Bangladesh has come up with a topic of enforcing laws similar to the one's its neighbor India has, in order to save its tigers. Wildlife experts and enthusiasts persuaded the nation's government to revise the Wildlife Protection Act, in which poachers only end up serving two years in jail. Both India and Bangladesh share a complex and mysterious delta known as the Sunderbans, which is home to the largest number of Bengal tigers than anywhere else in the Indian Subcontinent. Although many of the tigers have earned an infamous reputation as man-eaters, they are still threatened like others. One of the issues that may lead to Sunderbans' tigers turning to humans is the depletion of prey species, which in this case, is spotted deer.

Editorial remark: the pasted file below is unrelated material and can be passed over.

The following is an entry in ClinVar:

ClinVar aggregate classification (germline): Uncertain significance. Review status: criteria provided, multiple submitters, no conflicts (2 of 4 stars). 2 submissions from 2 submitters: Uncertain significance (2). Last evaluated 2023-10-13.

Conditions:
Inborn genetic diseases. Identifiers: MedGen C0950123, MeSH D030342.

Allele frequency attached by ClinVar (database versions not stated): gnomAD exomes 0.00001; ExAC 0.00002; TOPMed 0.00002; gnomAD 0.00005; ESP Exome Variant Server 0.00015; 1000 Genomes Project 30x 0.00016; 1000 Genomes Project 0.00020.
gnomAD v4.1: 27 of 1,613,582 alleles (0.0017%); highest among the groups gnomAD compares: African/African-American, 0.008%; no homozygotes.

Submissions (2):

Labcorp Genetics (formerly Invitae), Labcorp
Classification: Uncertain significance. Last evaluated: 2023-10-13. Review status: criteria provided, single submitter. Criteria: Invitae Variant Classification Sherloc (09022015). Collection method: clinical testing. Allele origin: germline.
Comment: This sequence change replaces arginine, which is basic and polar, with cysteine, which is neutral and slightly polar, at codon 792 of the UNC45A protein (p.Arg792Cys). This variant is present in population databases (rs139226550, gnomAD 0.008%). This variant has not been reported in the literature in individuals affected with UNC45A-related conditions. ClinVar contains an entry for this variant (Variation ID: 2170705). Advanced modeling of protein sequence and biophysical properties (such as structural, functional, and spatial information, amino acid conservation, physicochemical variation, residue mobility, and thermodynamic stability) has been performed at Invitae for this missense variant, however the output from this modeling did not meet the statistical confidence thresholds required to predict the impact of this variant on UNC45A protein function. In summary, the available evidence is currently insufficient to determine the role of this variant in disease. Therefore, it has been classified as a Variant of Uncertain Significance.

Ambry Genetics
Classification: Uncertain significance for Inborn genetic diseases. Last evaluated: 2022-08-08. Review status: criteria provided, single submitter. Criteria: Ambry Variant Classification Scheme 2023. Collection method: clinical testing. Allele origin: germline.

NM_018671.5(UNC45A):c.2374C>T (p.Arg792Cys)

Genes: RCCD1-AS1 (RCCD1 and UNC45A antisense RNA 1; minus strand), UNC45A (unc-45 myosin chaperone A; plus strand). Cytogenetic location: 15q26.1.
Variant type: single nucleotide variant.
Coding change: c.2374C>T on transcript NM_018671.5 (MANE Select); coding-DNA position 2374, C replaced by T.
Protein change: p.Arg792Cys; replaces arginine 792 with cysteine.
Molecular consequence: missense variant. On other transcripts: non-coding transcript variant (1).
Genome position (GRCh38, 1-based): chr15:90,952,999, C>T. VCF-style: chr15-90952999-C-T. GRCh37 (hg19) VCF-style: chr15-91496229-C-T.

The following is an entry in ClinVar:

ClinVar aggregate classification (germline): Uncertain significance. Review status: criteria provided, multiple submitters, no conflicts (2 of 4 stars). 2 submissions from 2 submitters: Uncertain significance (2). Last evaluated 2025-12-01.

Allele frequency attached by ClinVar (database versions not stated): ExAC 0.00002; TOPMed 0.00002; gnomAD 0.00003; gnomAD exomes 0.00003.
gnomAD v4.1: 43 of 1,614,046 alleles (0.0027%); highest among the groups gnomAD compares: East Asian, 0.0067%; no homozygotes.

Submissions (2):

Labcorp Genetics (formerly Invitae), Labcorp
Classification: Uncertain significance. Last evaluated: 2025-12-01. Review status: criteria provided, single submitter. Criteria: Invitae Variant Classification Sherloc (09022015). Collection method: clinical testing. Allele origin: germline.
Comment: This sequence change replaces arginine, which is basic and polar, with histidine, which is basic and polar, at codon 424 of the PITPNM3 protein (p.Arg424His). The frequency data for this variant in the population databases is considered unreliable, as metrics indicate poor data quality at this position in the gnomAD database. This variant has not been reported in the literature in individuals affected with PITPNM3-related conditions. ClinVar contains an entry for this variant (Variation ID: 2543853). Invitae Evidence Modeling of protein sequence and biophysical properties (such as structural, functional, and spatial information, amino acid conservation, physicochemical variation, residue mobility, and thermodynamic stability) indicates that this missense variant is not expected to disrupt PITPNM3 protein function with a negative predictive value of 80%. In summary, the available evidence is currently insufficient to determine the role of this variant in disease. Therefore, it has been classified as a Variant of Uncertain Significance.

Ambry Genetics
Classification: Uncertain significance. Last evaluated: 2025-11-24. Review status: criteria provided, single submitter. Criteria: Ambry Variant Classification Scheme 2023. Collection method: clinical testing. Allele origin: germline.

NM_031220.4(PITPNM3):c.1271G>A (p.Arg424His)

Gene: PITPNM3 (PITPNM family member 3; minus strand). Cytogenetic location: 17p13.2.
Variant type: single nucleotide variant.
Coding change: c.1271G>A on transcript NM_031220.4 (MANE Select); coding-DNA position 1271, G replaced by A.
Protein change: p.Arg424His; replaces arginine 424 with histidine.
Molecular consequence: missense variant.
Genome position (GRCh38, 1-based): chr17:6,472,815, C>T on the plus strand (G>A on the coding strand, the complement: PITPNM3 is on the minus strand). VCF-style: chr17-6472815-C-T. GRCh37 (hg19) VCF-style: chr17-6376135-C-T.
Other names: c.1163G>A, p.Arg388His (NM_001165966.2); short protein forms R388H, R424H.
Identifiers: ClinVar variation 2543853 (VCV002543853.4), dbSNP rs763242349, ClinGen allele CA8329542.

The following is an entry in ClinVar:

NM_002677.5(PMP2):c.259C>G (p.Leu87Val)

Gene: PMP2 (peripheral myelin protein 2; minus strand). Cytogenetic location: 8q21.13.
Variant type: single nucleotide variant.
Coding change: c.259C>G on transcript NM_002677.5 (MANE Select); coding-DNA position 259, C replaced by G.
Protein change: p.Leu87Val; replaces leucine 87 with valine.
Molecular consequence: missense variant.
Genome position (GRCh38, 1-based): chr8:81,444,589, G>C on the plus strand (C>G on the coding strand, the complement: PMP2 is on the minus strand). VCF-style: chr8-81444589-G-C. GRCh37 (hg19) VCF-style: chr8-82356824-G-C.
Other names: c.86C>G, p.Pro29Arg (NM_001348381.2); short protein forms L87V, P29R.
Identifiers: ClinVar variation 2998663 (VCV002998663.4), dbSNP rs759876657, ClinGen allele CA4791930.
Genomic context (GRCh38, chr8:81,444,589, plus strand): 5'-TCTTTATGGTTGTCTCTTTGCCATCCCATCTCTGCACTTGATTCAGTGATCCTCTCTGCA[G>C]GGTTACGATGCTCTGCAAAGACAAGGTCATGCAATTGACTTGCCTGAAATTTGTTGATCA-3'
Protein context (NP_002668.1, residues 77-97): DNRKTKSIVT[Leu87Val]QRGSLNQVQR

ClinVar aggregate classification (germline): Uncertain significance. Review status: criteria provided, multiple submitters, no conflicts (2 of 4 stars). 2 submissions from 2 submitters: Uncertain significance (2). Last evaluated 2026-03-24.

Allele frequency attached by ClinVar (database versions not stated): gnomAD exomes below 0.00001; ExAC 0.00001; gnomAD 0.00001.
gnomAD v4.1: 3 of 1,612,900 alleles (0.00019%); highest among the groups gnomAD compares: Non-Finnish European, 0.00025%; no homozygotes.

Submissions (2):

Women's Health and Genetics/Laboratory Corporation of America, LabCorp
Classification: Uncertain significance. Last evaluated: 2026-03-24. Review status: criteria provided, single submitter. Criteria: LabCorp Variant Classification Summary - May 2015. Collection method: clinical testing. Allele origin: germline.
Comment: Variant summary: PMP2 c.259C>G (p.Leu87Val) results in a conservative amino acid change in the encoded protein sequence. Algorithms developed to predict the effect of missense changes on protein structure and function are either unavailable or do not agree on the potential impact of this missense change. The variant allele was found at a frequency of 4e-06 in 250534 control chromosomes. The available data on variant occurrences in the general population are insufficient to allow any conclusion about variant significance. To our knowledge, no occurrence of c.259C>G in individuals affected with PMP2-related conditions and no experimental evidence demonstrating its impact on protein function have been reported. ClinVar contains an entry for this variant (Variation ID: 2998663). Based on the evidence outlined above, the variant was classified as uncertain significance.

I sure hope that like India, Bangladesh will come up with a much stronger law with stiffer penalties in order to help save its tigers. Because even though they are man-eaters, they still count as threatened species in our world. And while it's clear that there are several factors which lead to them turning towards humans as prey, one of them happens to be loss of their natural prey species. This type of factor was also seen in the case of the Indian wolf.
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